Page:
Neoliberalism has promoted a self-centeredness that pushes Adam Smith-style individualism to an extreme, turning selfishness into a virtue, as Ayn Rand has done. It is a closed ontology since it does not admit the other, the stranger, into the circle of those towards whom we have a duty of responsibility and care. It thus completes capitalism as a zero-sum game of winners and ‘losers’. Apart from the alt-right in the USA, we find its exemplary advocates amongst leading Brexiteers in the UK, backed by dark money. It is not the social democratic compromise of capitalism with a human face that could support the welfare state. Seen in this context, there is an essential affinity between alt-right, neoliberal political economy and neo- fascisms, punctuated by aggressivity, intolerance, exclusion, expulsion and generalised hostility.
There are other important stakes at this point in the history of humanity and the planet. We tend to forget that support for fundamental human rights, like equality, liberty, freedom from oppressive power, has long been motivated by the same kind of concern to defend the vulnerable, the poor, the destitute, the oppressed from the injustices arising from unequal relations of power. We forget too that these rights have been hard won through generations of emancipatory struggles against many forms of oppressions.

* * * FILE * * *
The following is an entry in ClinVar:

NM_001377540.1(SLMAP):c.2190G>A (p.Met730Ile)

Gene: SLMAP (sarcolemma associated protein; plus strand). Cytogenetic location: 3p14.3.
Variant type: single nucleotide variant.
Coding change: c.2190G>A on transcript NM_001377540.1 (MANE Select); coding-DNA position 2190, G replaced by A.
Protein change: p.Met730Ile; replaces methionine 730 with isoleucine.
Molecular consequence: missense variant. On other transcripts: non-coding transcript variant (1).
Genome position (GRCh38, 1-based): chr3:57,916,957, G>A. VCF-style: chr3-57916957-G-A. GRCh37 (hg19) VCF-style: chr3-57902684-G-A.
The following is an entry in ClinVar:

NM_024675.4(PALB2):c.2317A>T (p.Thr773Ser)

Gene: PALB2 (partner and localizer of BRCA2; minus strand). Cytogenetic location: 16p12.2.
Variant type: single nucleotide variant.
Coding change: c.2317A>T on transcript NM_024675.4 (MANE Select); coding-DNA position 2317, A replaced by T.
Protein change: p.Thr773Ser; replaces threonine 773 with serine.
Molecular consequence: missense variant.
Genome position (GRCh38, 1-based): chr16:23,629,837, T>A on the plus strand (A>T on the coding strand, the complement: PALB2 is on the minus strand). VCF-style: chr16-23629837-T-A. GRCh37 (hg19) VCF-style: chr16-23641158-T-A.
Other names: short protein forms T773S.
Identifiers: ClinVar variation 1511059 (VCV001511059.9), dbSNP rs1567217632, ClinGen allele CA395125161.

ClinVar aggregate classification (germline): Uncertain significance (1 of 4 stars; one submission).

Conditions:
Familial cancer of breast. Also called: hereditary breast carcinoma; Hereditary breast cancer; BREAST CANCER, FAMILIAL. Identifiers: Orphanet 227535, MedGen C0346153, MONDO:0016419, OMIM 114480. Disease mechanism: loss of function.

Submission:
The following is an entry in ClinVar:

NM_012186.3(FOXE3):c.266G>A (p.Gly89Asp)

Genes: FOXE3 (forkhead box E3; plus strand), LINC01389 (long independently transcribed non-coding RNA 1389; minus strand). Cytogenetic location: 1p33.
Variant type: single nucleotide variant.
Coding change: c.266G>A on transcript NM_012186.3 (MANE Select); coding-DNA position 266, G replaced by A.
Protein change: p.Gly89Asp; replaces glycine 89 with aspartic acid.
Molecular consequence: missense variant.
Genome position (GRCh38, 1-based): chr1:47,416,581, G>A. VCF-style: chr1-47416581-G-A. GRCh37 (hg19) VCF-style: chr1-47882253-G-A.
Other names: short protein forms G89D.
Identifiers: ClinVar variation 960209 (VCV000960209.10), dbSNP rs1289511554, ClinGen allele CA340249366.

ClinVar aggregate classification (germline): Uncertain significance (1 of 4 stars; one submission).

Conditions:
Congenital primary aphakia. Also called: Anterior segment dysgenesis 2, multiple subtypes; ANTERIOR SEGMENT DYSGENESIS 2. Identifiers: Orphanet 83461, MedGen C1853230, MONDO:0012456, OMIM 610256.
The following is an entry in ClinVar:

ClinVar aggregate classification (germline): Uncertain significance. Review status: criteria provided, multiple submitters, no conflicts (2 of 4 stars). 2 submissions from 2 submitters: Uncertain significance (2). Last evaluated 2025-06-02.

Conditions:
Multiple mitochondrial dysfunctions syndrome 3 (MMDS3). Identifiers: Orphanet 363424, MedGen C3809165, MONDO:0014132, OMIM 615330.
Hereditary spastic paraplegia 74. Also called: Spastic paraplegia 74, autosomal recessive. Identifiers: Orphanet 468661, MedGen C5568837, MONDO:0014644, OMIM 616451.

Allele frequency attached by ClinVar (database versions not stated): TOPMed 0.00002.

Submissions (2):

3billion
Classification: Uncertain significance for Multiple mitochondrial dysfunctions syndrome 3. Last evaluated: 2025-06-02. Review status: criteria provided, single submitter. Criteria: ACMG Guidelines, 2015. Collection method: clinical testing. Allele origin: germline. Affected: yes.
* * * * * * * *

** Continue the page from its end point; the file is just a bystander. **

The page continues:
Yet, it is sad to see many institutions and organisations tolerate intolerance out of confusion about the principles at stake and for fear of provoking hostile reactions from those who claim rights that in effect disadvantage some already vulnerable groups. Failure to defend the oppressed anywhere and assert our common humanity is the slippery slope towards a Hobbesian state and great suffering for the many.